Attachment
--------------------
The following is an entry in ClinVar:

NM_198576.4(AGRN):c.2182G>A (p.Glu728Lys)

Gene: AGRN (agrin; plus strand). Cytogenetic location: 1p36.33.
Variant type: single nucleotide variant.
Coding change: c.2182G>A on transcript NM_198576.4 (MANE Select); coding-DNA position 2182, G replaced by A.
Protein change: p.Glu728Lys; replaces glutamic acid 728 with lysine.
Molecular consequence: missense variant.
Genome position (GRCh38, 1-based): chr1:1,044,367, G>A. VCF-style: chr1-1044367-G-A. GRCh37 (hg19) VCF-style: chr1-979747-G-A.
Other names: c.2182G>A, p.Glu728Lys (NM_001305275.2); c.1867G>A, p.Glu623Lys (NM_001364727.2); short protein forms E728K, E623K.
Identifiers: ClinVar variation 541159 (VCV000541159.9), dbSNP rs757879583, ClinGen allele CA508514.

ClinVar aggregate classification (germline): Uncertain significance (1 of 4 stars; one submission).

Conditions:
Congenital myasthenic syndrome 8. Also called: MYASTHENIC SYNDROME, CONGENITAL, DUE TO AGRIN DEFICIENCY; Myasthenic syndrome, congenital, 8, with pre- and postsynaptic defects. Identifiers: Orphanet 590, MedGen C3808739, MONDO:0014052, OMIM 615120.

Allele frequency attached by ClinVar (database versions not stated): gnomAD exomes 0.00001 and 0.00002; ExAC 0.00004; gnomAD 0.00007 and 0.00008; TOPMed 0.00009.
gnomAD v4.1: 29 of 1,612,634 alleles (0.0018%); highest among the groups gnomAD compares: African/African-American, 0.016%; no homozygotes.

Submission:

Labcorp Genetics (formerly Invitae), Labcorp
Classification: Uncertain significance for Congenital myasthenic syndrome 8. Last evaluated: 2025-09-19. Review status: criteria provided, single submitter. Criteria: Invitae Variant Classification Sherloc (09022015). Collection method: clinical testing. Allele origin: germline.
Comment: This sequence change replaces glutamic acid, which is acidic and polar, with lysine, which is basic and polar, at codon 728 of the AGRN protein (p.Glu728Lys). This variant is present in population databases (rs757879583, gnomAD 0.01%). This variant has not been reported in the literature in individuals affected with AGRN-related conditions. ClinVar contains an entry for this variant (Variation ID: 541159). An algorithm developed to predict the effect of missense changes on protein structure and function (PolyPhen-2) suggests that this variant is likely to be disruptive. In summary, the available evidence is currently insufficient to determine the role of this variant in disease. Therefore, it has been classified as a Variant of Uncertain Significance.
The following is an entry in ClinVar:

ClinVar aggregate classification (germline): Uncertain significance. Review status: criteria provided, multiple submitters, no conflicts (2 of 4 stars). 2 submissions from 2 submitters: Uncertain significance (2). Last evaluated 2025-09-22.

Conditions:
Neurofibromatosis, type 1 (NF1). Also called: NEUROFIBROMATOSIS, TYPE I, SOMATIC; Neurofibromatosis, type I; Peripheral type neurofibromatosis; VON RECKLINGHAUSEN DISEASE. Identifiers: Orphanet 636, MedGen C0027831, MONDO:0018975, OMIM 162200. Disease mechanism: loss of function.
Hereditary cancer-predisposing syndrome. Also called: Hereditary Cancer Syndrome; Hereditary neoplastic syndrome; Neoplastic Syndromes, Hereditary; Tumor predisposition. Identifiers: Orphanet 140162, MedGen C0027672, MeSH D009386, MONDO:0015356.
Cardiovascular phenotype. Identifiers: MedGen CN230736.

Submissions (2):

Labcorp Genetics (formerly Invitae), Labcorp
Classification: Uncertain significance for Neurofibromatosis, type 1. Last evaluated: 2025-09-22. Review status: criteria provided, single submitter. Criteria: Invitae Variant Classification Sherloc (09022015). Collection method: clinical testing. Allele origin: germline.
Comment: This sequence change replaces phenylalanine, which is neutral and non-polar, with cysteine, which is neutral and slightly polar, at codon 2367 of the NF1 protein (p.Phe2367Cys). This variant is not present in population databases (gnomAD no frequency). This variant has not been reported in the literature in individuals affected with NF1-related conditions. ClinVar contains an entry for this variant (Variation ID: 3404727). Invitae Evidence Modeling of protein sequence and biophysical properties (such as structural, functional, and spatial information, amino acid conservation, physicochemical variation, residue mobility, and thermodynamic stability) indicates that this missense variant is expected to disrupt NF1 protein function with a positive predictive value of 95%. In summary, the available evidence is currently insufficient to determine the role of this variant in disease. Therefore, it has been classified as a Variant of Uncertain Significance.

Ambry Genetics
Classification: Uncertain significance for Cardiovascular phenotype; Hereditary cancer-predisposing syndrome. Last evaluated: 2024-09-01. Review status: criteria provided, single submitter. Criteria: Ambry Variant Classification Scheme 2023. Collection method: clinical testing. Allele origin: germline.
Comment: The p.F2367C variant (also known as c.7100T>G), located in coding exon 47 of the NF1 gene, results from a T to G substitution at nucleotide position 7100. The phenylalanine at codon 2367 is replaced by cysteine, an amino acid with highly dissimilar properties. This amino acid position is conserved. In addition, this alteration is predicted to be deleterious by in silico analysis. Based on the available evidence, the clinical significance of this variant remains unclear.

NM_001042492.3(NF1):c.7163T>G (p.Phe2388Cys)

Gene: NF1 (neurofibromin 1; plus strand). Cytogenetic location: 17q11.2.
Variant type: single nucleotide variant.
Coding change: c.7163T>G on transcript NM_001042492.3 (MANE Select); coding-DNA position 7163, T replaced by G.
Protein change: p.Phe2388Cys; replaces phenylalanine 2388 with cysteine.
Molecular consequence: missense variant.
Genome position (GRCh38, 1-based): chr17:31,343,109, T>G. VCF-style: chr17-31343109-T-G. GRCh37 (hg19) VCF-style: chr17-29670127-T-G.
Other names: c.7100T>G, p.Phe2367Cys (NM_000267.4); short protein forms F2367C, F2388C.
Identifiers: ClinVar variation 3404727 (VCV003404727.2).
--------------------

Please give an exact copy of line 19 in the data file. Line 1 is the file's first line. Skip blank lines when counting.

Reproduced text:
Comment: This sequence change replaces glutamic acid, which is acidic and polar, with lysine, which is basic and polar, at codon 728 of the AGRN protein (p.Glu728Lys). This variant is present in population databases (rs757879583, gnomAD 0.01%). This variant has not been reported in the literature in individuals affected with AGRN-related conditions. ClinVar contains an entry for this variant (Variation ID: 541159). An algorithm developed to predict the effect of missense changes on protein structure and function (PolyPhen-2) suggests that this variant is likely to be disruptive. In summary, the available evidence is currently insufficient to determine the role of this variant in disease. Therefore, it has been classified as a Variant of Uncertain Significance.